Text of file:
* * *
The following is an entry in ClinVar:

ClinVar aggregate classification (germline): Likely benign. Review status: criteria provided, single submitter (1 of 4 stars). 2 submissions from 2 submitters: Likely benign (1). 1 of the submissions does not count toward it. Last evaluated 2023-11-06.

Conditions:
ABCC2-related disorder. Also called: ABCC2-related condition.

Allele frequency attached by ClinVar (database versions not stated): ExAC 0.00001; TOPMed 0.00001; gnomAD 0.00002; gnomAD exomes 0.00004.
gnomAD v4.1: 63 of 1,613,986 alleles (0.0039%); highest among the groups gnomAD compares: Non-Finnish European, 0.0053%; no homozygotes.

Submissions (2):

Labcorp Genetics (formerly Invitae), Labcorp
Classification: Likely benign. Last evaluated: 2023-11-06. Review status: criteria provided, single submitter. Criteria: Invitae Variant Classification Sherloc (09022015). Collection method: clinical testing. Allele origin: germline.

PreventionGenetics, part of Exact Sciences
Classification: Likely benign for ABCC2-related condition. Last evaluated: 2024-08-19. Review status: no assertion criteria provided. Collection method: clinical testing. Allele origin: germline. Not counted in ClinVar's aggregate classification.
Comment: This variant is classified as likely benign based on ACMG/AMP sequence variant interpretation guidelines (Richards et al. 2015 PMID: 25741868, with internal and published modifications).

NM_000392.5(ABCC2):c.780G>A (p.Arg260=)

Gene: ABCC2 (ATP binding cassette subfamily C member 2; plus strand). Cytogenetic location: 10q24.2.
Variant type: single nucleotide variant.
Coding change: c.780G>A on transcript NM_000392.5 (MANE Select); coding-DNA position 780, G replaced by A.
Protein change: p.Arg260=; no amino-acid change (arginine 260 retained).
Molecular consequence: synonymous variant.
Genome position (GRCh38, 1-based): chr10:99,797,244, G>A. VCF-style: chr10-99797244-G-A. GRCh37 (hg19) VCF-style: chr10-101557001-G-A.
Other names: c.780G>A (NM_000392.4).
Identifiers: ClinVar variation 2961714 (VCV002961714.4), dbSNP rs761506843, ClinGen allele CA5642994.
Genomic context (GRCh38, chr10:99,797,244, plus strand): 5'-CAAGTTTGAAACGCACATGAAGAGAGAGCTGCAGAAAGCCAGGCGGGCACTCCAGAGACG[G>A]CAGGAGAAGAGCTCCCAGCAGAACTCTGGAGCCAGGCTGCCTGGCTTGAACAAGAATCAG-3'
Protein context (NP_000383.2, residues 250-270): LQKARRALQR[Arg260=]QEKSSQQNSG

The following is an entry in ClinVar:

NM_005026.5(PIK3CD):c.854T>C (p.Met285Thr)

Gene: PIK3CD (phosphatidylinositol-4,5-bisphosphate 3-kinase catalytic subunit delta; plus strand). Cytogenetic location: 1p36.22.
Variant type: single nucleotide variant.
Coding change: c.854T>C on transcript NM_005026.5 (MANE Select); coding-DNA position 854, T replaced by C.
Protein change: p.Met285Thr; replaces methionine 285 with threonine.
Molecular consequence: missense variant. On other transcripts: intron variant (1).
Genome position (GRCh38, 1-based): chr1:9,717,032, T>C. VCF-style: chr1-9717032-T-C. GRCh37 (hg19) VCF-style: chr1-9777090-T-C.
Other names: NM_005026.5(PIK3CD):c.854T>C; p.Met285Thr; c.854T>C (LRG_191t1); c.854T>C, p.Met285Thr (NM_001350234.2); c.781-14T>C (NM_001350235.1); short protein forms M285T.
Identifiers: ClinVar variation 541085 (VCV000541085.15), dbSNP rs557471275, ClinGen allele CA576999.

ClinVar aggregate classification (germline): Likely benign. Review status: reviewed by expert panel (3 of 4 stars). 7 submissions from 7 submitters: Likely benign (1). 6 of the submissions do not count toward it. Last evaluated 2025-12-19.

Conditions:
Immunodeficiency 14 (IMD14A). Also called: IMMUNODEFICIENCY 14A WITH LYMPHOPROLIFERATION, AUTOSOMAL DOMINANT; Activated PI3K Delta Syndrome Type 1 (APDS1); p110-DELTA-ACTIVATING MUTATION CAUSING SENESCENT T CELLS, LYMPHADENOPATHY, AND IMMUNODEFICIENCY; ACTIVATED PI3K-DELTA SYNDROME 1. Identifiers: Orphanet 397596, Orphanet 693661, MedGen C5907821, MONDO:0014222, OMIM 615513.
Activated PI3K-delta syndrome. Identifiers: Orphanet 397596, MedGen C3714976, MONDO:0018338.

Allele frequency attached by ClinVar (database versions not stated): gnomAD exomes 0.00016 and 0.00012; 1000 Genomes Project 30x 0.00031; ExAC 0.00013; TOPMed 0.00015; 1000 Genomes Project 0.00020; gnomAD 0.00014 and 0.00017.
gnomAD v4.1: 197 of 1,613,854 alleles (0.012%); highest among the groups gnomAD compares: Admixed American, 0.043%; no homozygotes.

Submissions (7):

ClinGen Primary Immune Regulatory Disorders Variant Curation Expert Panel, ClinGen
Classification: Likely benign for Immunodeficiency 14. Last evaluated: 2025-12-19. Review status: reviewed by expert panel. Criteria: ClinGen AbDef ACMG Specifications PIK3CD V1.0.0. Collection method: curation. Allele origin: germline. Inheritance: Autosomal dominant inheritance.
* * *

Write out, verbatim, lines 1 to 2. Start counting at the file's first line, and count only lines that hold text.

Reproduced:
The following is an entry in ClinVar:

ClinVar aggregate classification (germline): Likely benign. Review status: criteria provided, single submitter (1 of 4 stars). 2 submissions from 2 submitters: Likely benign (1). 1 of the submissions does not count toward it. Last evaluated 2023-11-06.